In this episode of MarketFoolery, host Chris Hill talks with Motley Fool analyst Seth Jayson about some of today's business news. Consumer-goods giant Unilever (UN) has pledged to cut new plastics by 2025. Just how effective moves like this are at greening the world remains up for debate. Plus, the guys answer some listener questions. Will artificial intelligence replace most finance jobs in the next decade? Are there any beaten-down industries that investors should take a closer look at? And, as the market ramps up to the holidays, Seth shares what he's watching for the rest of the year. Tune in to find out more!

To catch full episodes of all The Motley Fool's free podcasts, check out our podcast center. To get started investing, check out our quick-start guide to investing in stocks. A full transcript follows the video.

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This video was recorded on Oct. 7, 2019.

Chris Hill: It's Monday, Oct. 7. Welcome to MarketFoolery! I'm Chris Hill. Joining me in studio today, the one and only Seth Jayson. Thanks for being here! Quick shout out to Mac Greer for all of his work last week. When Mac said I was resting my voice, he was being polite. I had severe laryngitis, which is not fun. It's not fun for anyone, but if you're in my line of work, it's particularly a problem. It's nice to be back!

We're going to dip into the Fool mailbag. We're going to do a little bargain hunting in the world of stock investing. But we're going to start with Unilever, the consumer goods giant. Unilever announced it is pledging to cut its use of new plastics by 2025. Unilever is one of those companies that I'm sure a lot of people, they hear the name, they may not be familiar with it; chances are you've got Unilever products in your home. 

Seth Jayson: What do your armpits smell like? Probably their soap.

Hill: Dove, Comfort, Dior, Hellmann's mayonnaise, my personal favorite, Colman's mustard. I like a spicy mustard now and then.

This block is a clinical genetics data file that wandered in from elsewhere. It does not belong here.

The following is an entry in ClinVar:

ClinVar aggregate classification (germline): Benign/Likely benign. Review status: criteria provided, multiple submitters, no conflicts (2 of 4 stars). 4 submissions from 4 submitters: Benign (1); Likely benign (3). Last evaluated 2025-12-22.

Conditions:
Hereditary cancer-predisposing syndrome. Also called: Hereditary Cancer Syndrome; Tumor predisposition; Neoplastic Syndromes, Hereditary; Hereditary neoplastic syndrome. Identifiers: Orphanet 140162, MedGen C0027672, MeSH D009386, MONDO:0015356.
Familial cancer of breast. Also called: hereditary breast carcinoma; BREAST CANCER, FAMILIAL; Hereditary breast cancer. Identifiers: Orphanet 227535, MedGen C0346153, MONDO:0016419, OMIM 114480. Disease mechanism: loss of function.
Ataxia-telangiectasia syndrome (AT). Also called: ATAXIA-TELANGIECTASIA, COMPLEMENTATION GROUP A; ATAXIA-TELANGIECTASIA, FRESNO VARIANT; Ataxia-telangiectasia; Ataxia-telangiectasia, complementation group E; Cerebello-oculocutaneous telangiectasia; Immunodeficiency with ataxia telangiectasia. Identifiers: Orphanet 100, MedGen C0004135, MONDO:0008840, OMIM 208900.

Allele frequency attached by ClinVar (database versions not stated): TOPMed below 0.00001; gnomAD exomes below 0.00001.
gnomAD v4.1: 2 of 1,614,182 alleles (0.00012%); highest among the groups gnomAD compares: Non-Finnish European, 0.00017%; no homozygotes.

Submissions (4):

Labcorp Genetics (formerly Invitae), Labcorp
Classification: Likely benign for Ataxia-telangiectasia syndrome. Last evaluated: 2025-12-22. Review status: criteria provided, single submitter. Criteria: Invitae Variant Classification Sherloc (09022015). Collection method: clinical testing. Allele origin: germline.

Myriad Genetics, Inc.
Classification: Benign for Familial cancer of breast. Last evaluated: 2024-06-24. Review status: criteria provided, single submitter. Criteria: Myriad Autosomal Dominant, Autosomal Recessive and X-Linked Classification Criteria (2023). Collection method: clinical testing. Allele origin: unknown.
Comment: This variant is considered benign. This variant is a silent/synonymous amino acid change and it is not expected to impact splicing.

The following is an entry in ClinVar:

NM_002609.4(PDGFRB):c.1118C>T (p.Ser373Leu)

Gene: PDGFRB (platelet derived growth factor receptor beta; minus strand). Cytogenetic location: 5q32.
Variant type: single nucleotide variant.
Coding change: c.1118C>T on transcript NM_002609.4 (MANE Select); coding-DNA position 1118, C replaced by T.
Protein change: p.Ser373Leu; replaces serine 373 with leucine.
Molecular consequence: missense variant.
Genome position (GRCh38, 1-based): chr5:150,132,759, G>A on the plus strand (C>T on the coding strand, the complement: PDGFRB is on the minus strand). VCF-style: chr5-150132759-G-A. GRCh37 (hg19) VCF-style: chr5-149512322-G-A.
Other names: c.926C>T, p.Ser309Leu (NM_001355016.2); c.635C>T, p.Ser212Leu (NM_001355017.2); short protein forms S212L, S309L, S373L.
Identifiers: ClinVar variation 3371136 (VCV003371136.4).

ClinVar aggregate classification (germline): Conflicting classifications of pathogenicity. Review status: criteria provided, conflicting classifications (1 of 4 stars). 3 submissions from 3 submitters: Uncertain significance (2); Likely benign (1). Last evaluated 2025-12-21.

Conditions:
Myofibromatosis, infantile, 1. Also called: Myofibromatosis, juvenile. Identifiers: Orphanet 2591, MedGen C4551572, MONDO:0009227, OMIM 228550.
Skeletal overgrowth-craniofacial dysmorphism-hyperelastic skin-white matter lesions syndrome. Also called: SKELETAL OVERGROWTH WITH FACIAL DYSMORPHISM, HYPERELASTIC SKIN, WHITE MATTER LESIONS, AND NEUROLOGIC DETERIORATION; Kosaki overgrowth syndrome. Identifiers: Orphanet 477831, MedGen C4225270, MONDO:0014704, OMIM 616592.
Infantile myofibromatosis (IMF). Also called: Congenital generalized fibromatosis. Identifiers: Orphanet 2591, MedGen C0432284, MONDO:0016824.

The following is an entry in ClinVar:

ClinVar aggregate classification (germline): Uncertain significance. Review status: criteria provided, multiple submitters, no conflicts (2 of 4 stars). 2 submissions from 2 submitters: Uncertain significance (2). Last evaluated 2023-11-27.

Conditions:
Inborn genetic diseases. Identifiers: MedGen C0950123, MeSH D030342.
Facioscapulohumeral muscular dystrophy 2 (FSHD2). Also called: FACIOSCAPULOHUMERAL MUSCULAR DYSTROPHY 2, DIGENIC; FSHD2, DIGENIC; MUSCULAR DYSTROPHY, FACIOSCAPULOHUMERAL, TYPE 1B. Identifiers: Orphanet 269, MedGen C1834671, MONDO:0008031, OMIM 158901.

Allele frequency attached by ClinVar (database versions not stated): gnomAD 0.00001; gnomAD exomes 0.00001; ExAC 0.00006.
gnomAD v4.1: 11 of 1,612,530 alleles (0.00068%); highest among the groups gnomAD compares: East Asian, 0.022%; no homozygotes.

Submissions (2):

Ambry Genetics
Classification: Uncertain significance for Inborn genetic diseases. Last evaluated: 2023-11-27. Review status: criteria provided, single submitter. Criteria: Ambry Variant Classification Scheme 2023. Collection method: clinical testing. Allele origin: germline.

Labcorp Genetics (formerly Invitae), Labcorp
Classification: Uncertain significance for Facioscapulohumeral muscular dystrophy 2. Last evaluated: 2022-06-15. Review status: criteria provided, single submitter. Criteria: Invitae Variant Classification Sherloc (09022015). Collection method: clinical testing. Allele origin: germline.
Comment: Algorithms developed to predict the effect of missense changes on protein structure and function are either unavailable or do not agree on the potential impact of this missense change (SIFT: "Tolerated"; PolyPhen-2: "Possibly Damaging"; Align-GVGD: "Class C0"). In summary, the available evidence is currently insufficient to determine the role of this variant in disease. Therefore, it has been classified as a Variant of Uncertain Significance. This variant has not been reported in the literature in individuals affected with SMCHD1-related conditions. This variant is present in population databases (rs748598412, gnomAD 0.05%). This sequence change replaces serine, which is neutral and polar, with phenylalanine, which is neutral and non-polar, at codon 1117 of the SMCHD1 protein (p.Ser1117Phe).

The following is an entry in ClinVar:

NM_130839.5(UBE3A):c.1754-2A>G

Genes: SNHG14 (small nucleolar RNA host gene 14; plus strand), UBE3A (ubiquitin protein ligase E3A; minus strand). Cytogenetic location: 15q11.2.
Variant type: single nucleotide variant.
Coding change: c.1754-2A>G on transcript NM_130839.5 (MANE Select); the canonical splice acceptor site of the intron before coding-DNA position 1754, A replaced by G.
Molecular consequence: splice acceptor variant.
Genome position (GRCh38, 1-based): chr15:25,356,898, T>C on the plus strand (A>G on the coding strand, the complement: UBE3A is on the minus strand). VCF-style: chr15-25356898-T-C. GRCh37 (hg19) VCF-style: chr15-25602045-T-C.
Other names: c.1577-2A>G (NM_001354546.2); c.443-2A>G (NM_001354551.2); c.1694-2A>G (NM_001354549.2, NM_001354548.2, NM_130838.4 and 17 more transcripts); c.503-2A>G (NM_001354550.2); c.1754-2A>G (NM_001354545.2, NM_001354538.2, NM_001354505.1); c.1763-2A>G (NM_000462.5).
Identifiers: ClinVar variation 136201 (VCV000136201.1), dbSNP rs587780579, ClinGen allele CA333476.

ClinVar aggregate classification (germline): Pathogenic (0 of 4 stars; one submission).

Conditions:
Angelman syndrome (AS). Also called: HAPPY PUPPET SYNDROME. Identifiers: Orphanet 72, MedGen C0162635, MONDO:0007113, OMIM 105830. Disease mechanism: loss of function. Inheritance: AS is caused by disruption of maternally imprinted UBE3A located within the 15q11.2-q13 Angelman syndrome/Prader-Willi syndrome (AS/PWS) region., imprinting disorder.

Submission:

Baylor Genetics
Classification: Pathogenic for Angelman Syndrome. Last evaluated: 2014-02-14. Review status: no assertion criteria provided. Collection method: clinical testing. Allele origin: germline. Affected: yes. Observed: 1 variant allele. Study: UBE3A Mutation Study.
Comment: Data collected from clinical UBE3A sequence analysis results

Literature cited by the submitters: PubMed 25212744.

Jayson: It's weird that they have the food combined with the soap. But hey, good for them.

Hill: The point being, this is a $130 billion company and they've got over 400 brands. It's no small thing now for them to make this announcement.

Jayson: To say, "Hey, less plastic," which is very interesting. I applaud that! [claps] Do they sell any plastic little water bottles that drive me crazy? When I go running, all the plastic garbage I see is people hydrating. Visualize my finger quotes. Just bring a reusable bottle! No, this is interesting news. I think it's long overdue. Although one of the weird things about the plastic that gets headlines, like the Pacific garbage patch, the thing we're all so concerned about -- you know, it's half fishing nets? And the majority of the rest is other fishing stuff. So, this is a great step, but I think that most plastic, at least in non-developing countries actually ends up where it should, in landfills and so forth. Now, you can argue, should we be burning this stuff, or whatever. But this is a good step. 

One of the places I think you can look for an investment story in this, if you are interested in playing it as a trend, is to take AptarGroup, ATR. It may sound counterintuitive, because they sell a lot of shampoo bottles and things like that, but they're also real innovators in packaging. We can't just get rid of all of our packaging entirely. Any solutions are going to require some innovation. Probably nobody in the packaging biz does a better job of coming up with new, interesting, and effective ways to ship and distribute stuff than AptarGroup. So, I would keep an eye on that company.